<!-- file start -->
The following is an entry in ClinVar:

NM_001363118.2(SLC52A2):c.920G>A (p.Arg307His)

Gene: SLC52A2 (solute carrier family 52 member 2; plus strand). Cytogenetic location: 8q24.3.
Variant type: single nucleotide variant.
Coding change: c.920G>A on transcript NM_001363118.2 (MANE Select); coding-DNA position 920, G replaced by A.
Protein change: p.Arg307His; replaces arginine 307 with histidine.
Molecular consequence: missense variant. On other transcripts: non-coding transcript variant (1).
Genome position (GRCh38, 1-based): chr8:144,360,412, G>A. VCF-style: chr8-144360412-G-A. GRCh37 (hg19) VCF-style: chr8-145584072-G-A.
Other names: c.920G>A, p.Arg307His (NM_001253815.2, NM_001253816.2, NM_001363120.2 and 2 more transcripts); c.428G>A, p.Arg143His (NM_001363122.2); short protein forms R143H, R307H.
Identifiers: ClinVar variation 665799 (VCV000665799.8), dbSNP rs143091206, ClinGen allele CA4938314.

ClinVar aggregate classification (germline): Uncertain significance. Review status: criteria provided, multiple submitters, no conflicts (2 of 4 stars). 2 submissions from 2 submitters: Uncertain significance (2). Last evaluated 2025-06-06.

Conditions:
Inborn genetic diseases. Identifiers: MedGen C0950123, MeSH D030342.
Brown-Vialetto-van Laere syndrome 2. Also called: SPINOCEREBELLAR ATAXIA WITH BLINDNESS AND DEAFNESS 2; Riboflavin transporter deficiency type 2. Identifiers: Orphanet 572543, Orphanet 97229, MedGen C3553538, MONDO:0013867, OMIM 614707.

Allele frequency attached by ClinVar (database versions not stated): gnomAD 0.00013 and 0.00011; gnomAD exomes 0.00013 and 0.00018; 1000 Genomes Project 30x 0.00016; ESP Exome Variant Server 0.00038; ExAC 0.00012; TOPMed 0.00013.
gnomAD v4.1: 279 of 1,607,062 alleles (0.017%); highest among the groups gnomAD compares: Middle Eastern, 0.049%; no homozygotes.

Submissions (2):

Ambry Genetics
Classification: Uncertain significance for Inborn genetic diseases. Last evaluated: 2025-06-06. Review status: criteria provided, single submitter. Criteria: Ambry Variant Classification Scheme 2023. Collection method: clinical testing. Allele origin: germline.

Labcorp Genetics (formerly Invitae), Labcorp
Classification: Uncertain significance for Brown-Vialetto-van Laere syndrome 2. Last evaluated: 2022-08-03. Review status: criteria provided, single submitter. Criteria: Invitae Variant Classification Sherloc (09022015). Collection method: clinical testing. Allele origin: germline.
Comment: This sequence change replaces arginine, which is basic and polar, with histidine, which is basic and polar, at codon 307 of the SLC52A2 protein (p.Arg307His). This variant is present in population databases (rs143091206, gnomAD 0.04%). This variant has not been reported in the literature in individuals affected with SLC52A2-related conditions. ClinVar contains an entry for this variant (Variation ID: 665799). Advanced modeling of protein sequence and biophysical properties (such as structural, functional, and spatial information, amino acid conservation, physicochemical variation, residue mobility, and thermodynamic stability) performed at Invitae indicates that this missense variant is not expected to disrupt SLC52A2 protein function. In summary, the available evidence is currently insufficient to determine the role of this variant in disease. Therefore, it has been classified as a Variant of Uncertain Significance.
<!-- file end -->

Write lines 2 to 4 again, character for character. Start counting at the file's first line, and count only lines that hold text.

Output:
NM_001363118.2(SLC52A2):c.920G>A (p.Arg307His)

Gene: SLC52A2 (solute carrier family 52 member 2; plus strand). Cytogenetic location: 8q24.3.
Variant type: single nucleotide variant.